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The Shetland sheepdog, often known as the Sheltie and sometimes as the Shetland collie, is a breed of dog in the herding dog group.
Shelties have the herding dog temperament. They are vocal, excitable, energetic dogs who are always willing to please and work hard. They were used in the Shetland Islands for herding and protecting sheep.
They are small to medium dogs, 13–16 inches (33–41 cm) at the withers by AKC Conformation standards, and they come in a variety of colors, such as Sable/White, Tri-color, Blue Merle, and so forth.
Their early history is not well-known. They originally were a small mixed breed dog, often 8-10 inches in height. It is thought that they were a cross of a Spitz type dog from Scandinavia with the local sheepdog. In the early 1900s, James Loggie added a small show Rough Collie to the stock, and the modern Shetland sheepdog was born. The original name of the breed was Shetland Collie, but this caused controversy among Rough Collie breeders, and the breed's official name was changed to Shetland sheepdog.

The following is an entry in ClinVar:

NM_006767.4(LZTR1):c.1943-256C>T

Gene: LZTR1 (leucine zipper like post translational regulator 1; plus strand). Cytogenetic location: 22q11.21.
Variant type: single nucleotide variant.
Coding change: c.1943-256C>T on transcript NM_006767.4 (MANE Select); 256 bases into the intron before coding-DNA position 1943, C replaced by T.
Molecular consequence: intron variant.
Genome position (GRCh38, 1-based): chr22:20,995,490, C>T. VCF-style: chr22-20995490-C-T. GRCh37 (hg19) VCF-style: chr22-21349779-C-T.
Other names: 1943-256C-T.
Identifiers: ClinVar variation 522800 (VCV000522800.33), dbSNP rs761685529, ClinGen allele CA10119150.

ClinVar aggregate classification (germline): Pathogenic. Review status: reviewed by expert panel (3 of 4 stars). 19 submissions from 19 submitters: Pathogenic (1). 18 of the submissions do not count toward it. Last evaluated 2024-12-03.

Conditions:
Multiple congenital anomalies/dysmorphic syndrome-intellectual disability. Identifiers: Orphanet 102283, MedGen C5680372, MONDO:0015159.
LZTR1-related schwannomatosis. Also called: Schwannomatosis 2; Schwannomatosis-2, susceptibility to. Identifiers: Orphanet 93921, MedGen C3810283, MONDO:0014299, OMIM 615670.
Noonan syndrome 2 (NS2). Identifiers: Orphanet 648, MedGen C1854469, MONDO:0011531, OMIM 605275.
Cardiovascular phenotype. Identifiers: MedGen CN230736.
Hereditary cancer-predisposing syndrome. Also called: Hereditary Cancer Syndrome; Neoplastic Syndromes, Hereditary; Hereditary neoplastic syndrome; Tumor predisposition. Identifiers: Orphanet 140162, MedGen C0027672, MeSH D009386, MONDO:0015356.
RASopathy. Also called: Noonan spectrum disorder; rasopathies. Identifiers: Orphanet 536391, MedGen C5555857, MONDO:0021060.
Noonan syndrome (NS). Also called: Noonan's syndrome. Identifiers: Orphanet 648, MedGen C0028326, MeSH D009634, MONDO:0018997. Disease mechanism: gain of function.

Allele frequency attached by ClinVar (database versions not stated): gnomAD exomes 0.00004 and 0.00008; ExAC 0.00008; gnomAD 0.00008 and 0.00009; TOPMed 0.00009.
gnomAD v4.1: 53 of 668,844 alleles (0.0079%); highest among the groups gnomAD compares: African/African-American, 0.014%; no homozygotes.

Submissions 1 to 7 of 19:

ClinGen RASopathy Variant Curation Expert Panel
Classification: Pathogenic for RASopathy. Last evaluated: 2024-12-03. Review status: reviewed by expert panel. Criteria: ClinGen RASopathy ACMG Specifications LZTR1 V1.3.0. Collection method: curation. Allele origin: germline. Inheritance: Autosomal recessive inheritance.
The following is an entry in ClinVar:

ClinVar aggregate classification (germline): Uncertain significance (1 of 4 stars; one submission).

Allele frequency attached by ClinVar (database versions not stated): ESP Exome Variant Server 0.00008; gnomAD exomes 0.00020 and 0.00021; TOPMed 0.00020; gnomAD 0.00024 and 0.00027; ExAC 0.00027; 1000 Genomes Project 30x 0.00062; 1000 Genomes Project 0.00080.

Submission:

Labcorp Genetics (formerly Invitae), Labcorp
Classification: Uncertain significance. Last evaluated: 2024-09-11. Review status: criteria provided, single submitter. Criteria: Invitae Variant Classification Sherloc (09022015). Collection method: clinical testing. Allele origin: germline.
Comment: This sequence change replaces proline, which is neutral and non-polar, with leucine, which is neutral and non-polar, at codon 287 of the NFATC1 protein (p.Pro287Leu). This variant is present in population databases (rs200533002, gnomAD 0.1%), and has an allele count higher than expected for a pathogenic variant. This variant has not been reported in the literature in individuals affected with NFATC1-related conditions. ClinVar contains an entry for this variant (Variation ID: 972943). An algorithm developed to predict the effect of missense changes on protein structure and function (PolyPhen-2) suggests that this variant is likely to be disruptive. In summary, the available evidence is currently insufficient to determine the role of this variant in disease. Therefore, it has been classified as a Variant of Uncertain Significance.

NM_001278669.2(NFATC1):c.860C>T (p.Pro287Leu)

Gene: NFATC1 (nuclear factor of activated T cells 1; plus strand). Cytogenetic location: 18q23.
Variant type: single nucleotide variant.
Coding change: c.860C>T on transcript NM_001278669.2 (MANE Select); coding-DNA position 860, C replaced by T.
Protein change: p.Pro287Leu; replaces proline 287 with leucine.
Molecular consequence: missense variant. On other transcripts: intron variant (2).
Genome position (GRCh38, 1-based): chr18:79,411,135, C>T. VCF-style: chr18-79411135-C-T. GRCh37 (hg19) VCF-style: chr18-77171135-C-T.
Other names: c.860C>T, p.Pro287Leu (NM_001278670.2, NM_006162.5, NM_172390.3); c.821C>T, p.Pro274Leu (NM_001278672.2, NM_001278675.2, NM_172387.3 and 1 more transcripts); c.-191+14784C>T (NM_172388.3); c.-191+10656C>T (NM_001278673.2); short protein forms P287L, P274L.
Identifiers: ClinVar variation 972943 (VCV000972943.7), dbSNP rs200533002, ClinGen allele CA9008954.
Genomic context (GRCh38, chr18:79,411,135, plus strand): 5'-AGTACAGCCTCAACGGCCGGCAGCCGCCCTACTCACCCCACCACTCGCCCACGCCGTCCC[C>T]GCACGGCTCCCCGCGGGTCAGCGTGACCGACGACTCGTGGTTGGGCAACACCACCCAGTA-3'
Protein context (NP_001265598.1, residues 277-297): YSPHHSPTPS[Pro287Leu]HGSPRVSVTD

The breed was recognized by the English Kennel Club in 1909.
Unlike many miniature breeds that resemble their larger counterparts, this breed was not developed simply by selectively breeding the Rough Collie for smaller and smaller size. The original sheepdog of the Shetland Islands was a Spitz-type dog, probably similar to the modern Icelandic sheepdog. This dog was crossed with mainland working collies brought to the islands, and then after being brought to England, it was further extensively crossed with the rough collie, and other breeds including some or all of the extinct Greenland yakki, the King Charles Spaniel (not the Cavalier), the Pomeranian, and possibly the border collie. The original Spitz-type working sheepdog of Shetland is now extinct, having been replaced for herding there by the Border Collie. The Shetland sheepdog in its modern form has never been used as a working dog on Shetland, and ironically it is uncommon there.
When the breed was originally introduced fanciers called them Shetland collies, which upset collie fanciers, so the name was changed to Shetland sheepdog.
During the early 20th century (up until the 1940s), additional crosses were made to rough collies to help retain the desired rough collie type – in fact, the first AKC Sheltie champion's dam was a purebred rough collie bitch.
The year 1909 marked the initial recognition of the Sheltie by the English Kennel Club, with the first registered Sheltie being a female called Badenock Rose. The first Sheltie to be registered by the American Kennel Club was "Lord Scott" in 1911.
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